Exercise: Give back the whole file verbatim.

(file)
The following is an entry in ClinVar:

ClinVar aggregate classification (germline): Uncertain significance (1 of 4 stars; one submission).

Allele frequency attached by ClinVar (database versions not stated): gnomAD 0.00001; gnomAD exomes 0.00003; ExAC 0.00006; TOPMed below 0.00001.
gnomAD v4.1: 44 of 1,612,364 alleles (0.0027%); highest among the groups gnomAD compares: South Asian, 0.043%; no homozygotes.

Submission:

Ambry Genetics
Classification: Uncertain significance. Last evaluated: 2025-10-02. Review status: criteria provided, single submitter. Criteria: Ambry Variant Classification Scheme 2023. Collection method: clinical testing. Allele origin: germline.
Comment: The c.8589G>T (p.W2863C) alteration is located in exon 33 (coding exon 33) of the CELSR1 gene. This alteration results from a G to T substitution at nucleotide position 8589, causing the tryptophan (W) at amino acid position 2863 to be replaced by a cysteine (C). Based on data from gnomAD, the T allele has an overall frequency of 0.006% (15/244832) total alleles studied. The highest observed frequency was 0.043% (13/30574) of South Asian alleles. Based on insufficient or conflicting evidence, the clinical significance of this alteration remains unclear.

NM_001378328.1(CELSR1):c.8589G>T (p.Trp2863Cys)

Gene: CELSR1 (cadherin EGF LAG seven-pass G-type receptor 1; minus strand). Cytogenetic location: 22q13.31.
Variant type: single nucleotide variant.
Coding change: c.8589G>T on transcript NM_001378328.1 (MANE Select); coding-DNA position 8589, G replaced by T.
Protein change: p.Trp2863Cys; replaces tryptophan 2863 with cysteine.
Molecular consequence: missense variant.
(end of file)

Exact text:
The following is an entry in ClinVar:

ClinVar aggregate classification (germline): Uncertain significance (1 of 4 stars; one submission).

Allele frequency attached by ClinVar (database versions not stated): gnomAD 0.00001; gnomAD exomes 0.00003; ExAC 0.00006; TOPMed below 0.00001.
gnomAD v4.1: 44 of 1,612,364 alleles (0.0027%); highest among the groups gnomAD compares: South Asian, 0.043%; no homozygotes.

Submission:

Ambry Genetics
Classification: Uncertain significance. Last evaluated: 2025-10-02. Review status: criteria provided, single submitter. Criteria: Ambry Variant Classification Scheme 2023. Collection method: clinical testing. Allele origin: germline.
Comment: The c.8589G>T (p.W2863C) alteration is located in exon 33 (coding exon 33) of the CELSR1 gene. This alteration results from a G to T substitution at nucleotide position 8589, causing the tryptophan (W) at amino acid position 2863 to be replaced by a cysteine (C). Based on data from gnomAD, the T allele has an overall frequency of 0.006% (15/244832) total alleles studied. The highest observed frequency was 0.043% (13/30574) of South Asian alleles. Based on insufficient or conflicting evidence, the clinical significance of this alteration remains unclear.

NM_001378328.1(CELSR1):c.8589G>T (p.Trp2863Cys)

Gene: CELSR1 (cadherin EGF LAG seven-pass G-type receptor 1; minus strand). Cytogenetic location: 22q13.31.
Variant type: single nucleotide variant.
Coding change: c.8589G>T on transcript NM_001378328.1 (MANE Select); coding-DNA position 8589, G replaced by T.
Protein change: p.Trp2863Cys; replaces tryptophan 2863 with cysteine.
Molecular consequence: missense variant.